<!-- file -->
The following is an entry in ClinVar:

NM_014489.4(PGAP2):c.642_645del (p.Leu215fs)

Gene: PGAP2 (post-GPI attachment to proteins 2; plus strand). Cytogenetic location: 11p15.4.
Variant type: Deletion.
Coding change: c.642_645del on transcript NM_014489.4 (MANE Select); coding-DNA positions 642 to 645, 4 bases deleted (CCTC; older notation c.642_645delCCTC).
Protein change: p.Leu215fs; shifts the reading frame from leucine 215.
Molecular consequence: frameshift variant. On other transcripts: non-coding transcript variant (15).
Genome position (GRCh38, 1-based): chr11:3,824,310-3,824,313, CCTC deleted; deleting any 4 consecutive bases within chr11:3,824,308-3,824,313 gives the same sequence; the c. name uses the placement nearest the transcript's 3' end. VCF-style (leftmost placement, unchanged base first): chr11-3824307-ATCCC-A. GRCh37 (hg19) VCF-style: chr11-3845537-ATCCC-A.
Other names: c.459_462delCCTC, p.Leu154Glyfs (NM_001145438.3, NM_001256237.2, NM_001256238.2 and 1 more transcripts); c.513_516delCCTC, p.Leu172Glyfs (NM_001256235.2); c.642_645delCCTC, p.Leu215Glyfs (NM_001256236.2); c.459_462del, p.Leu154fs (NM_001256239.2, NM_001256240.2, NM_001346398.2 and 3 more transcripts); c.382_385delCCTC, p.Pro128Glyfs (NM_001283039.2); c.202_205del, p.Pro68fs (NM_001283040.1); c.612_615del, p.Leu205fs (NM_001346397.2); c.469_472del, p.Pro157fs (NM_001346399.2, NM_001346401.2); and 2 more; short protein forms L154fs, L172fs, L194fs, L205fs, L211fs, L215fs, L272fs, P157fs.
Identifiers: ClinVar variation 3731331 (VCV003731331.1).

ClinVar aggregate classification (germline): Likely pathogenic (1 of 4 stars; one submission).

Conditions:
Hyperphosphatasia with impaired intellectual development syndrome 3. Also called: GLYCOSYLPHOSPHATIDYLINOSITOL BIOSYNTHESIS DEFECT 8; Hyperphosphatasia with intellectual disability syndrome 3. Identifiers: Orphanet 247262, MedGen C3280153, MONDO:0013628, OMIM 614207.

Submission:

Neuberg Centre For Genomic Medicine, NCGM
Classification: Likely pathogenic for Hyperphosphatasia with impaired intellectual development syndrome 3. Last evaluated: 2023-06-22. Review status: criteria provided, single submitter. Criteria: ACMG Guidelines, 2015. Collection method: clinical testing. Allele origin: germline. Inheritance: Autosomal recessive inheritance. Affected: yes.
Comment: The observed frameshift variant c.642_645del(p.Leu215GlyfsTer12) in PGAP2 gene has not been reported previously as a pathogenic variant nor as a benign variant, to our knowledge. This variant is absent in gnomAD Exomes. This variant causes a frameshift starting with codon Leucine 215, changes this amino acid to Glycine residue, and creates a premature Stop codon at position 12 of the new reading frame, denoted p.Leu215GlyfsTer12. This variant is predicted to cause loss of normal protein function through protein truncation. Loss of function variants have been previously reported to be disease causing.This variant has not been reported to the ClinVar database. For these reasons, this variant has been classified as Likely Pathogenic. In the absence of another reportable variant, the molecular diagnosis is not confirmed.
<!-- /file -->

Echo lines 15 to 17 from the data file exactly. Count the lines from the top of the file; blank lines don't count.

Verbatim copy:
Neuberg Centre For Genomic Medicine, NCGM
Classification: Likely pathogenic for Hyperphosphatasia with impaired intellectual development syndrome 3. Last evaluated: 2023-06-22. Review status: criteria provided, single submitter. Criteria: ACMG Guidelines, 2015. Collection method: clinical testing. Allele origin: germline. Inheritance: Autosomal recessive inheritance. Affected: yes.
Comment: The observed frameshift variant c.642_645del(p.Leu215GlyfsTer12) in PGAP2 gene has not been reported previously as a pathogenic variant nor as a benign variant, to our knowledge. This variant is absent in gnomAD Exomes. This variant causes a frameshift starting with codon Leucine 215, changes this amino acid to Glycine residue, and creates a premature Stop codon at position 12 of the new reading frame, denoted p.Leu215GlyfsTer12. This variant is predicted to cause loss of normal protein function through protein truncation. Loss of function variants have been previously reported to be disease causing.This variant has not been reported to the ClinVar database. For these reasons, this variant has been classified as Likely Pathogenic. In the absence of another reportable variant, the molecular diagnosis is not confirmed.